19. 19. Example: Classic Use Claim (Ciclopirox Genus)  The use of 1-hydroxy-2-pyridones of the formula:for the production of a pharmaceutical for thetreatment of skin infections caused byantibiotic-resistant bacteria. EP 0 928 193 B1 (Aventis)
  20. 20. Extended Use Claims Objectives:  Obtain early protection  Obtain broader protection  Obtain longer protection Effects:  Threaten competition  Increase value of own portfolio  Keep attorneys and patent offices busy
  21. 21. Extended Use Claims Example 1 Use of (R)-fluoxetine, that is (R)-fluoxetine essentially without (S)-fluoxetine in the preparation of a medicament for treating a mammal suffering from or susceptible to a condition which can be improved or prevented by a selective occupation of the 5- HTIC receptor. EP 0 499 562 A1 (Eli Lilly)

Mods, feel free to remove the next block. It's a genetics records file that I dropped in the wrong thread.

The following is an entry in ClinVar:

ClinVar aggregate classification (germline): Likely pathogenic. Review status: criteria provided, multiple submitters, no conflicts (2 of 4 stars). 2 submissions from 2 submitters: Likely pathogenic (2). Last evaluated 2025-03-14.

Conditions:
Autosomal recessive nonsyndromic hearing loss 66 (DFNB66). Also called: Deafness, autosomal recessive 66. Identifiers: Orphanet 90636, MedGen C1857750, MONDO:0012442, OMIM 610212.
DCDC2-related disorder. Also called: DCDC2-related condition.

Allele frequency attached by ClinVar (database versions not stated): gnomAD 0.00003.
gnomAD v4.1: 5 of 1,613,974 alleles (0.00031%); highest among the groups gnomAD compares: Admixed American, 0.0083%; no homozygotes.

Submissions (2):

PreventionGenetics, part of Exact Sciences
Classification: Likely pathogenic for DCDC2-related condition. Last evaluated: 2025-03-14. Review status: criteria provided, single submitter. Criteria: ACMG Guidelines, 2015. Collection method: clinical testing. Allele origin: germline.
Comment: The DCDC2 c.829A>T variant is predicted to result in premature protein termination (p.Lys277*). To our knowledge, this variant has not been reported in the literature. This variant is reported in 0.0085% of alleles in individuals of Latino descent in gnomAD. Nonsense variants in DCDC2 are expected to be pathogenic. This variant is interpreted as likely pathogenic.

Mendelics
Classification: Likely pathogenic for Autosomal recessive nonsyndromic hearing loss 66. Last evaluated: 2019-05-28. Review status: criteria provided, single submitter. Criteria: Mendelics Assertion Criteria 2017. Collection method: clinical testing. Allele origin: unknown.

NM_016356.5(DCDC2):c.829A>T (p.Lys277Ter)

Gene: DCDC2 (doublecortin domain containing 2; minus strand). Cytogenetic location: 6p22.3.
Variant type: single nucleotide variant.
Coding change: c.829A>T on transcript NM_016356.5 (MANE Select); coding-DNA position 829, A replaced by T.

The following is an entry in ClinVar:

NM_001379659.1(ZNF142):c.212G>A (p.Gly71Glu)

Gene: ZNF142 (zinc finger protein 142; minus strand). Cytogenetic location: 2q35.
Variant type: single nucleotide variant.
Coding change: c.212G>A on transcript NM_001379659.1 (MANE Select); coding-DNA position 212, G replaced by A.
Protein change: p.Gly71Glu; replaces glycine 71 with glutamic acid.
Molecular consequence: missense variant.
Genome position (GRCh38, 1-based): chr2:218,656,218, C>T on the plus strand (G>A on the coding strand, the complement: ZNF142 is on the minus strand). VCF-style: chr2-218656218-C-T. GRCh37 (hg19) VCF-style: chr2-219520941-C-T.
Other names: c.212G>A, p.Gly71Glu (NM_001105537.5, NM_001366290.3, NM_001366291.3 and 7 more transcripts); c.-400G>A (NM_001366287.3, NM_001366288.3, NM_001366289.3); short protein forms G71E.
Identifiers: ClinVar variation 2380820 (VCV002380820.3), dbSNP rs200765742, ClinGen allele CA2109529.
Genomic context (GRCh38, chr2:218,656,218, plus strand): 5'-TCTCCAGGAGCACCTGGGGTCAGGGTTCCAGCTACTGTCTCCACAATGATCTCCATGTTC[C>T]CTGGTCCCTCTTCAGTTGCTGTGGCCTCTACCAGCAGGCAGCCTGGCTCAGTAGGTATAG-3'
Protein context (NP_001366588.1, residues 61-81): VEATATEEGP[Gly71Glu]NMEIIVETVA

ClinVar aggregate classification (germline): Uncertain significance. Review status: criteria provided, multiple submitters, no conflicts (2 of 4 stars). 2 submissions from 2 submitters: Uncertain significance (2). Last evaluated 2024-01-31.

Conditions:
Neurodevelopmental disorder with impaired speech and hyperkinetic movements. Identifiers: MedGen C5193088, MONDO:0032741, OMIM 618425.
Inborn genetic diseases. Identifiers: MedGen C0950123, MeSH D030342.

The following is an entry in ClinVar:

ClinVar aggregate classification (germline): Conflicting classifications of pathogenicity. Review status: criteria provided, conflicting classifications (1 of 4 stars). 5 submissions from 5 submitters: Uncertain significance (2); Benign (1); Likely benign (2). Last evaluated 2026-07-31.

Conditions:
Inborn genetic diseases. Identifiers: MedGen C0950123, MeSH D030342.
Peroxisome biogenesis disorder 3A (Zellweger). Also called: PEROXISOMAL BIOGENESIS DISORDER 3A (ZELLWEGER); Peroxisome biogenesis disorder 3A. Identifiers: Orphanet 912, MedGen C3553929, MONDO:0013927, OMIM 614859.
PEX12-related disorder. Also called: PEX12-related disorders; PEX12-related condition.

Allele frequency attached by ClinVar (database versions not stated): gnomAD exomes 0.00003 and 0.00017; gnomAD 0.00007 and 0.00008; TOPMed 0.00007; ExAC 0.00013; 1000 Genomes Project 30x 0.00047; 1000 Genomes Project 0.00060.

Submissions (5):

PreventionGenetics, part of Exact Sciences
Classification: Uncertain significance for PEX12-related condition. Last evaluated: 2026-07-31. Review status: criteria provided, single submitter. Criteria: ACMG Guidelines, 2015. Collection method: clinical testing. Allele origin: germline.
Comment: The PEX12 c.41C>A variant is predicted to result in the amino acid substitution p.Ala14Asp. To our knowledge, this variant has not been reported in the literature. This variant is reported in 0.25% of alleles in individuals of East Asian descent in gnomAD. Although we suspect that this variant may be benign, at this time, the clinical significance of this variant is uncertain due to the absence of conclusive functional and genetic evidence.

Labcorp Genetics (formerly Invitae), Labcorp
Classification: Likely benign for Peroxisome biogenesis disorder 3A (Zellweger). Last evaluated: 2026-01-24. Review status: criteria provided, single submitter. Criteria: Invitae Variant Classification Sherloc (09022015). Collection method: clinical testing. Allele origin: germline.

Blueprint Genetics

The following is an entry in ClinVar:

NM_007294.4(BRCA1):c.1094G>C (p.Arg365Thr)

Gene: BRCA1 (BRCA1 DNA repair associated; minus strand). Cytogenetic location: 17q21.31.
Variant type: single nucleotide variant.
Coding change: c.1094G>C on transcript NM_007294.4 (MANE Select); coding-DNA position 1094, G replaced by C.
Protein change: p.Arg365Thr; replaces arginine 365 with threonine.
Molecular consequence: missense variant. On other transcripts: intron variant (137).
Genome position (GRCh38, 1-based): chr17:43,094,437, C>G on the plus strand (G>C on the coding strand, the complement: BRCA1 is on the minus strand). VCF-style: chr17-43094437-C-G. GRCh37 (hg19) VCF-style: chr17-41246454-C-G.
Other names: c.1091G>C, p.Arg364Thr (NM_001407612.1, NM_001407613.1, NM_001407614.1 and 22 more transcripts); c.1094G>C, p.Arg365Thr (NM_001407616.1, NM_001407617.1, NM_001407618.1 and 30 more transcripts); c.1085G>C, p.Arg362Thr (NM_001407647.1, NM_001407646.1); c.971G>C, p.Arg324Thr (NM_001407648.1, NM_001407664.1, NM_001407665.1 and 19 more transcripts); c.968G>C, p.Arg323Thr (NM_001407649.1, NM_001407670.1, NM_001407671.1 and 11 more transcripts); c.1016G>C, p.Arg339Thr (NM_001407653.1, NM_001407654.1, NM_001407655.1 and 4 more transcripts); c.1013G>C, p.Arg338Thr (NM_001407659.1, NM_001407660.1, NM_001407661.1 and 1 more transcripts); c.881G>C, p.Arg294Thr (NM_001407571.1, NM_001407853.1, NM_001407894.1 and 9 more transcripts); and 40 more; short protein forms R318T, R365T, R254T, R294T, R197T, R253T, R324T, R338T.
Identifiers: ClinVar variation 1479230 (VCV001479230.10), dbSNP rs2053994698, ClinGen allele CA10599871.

22. 22. Extended Use Claims Example 2 Use of taxol and sufficient medications to prevent severe anaphylactic reactions in the preparation of a medicament for simultaneous, separate, or sequential application for the administration of from 135 mg/m2 to 175 mg/m2 taxol over a period of about 3 hours or less as a means for treating cancer and simultaneously reduce neutropenia. EP 0 584 001 B1 (BMS)
  23. 23. III. Patent Prosecution – U.S. First to Invent (1st inventor to file) Groups, Art Units, SPE’s, Primary Examiners, Counts, Interviews Time Periods, Events, Costs:  Invent, Search, File Application  1 month= USSN;  9 mos.=Restriction/Search  12 mos.=Office Action (101,102,103,112)  15 mos. Interview, Response  18 mos. Notice of Allowance, Pay Issue Fee  21 mos. Grant Public search room
  24. 24. Patent Prosecution - PCT